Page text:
The classic case, cited in thousands of places, is the financial crash in Europe several centuries ago, that was preceded by "Tulip Mania". In that case, the instrument of their destruction was tulip bulbs. People invested in something they thought would only go up and up and up in value, many sinking (and then losing) entire fortunes in items which had only a few cents worth of intrinsic value.
I will mention here the items that preceded the last three significant US recessions, where the population of financial instruments of a particular nature grew so large, and consumed so much cash, that when their values began to collapse, they took the US economy into recession, sinking hundreds of billions or even trillions of dollars of "value" into a financial black hole.
Recession of 1990: Savings & Loan Crisis & Sub-prime Mortgages (SPM's)
Recession of 2001-2002: Dotcom stocks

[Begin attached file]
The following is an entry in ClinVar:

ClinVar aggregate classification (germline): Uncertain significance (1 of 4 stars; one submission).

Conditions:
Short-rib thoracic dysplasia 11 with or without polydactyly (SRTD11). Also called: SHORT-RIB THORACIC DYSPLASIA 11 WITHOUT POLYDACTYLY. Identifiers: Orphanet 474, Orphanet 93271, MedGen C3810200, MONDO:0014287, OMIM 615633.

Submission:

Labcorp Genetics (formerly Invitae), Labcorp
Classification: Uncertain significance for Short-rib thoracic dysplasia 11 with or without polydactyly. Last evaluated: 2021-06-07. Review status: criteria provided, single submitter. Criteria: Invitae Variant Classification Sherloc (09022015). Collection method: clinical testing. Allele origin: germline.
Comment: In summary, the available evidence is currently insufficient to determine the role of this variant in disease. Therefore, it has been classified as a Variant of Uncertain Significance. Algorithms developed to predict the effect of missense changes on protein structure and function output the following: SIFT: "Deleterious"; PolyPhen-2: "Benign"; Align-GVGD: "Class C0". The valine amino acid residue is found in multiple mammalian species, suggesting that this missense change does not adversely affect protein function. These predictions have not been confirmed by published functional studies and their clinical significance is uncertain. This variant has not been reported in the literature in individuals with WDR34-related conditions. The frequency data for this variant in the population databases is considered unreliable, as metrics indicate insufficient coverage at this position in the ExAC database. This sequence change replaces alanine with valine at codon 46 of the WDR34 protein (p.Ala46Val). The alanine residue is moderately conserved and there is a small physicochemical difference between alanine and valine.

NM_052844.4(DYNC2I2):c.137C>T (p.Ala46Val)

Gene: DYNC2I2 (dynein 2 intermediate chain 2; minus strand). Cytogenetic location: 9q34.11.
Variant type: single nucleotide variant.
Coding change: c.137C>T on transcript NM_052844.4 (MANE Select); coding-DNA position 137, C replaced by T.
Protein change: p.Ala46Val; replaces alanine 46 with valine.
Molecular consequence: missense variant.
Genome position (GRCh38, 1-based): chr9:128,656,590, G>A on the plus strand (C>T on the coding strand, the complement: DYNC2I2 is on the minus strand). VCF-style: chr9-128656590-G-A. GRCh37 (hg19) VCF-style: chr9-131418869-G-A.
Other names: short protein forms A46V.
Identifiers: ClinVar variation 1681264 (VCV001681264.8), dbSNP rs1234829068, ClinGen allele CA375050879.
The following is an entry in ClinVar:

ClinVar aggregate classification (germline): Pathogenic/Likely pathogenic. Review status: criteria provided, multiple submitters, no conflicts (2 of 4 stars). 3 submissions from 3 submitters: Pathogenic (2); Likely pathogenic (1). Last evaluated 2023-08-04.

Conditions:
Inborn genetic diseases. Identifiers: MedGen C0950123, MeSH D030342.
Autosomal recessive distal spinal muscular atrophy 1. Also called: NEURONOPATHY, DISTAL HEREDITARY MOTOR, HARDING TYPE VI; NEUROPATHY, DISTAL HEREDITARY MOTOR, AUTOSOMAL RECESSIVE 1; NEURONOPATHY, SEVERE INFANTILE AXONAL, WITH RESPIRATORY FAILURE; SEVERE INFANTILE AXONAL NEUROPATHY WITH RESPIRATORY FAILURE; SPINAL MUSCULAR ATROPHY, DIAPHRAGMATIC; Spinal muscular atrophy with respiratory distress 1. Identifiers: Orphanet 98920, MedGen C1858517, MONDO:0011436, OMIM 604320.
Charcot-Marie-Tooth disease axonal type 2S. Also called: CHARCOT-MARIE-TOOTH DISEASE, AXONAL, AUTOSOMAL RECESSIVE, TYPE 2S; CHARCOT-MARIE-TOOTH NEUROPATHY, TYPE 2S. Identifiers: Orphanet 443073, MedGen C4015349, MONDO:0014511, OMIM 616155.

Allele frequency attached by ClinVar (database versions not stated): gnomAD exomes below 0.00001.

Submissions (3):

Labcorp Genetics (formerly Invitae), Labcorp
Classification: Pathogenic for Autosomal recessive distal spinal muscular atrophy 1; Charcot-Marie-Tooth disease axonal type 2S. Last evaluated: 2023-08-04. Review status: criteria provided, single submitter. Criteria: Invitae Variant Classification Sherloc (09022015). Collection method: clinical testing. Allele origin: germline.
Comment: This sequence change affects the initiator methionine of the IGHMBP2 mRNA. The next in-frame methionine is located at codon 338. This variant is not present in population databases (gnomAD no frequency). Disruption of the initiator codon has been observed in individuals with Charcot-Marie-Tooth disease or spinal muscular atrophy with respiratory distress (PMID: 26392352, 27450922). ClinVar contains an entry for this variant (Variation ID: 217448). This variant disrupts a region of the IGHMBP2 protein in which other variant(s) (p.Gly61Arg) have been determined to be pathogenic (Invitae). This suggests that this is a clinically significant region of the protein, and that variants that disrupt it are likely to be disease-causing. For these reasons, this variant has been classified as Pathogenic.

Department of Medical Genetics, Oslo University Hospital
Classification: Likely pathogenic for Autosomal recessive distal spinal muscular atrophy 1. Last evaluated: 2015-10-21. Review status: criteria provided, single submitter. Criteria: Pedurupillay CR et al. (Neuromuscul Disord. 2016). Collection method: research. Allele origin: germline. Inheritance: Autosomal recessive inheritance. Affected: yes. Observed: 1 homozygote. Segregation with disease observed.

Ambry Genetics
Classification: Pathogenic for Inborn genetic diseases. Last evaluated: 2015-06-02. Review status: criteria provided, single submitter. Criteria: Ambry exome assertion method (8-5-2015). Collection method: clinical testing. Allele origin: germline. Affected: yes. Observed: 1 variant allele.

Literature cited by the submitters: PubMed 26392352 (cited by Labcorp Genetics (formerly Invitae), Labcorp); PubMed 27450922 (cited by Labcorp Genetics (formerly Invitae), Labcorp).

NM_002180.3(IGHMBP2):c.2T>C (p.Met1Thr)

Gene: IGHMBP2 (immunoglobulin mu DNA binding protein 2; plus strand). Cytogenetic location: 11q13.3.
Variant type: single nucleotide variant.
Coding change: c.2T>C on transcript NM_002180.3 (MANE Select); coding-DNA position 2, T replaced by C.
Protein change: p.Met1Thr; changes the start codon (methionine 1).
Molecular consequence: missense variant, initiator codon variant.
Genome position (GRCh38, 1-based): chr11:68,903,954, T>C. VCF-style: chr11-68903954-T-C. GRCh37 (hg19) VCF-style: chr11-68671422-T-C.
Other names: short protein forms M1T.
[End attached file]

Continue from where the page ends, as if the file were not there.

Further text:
Great Recession of 2007-2009: Sub-prime mortgages (SPM's)
Credit default swaps (CDS's) and Mortgage-Backed-Securities (MBS's)
Each of these recessions was also accompanied by rampant fraud at high levels within companies, where executives subverted accounting controls and practices, to commit massive frauds. (see William K. Black's book "The Best Way to Rob a Bank is to Own One"). Regulators very often do not see these frauds until
they become so massive that they topple under their own weight. The collapse of Enron, the collapse of Worldcom, and the collapse of the Madoff Ponzi-scheme, all came about AFTER huge frauds, abuses and excesses took place. Spotting these types of activities, and other forms of financial "wallpaper" creation, is critical to seeing the topping activity that occurs during the onset of a recession. The ensuing collapses, if large enough, only exaggerate the effects of the recession by consuming capital that could otherwise be put to good productive use.
This is a great short article to read on this topic. Note the frequent references to "paper". In normal times, paper simply means loans, bonds, contracts etc. But in times of financial stress, this real paper often turns rapidly into wallpaper...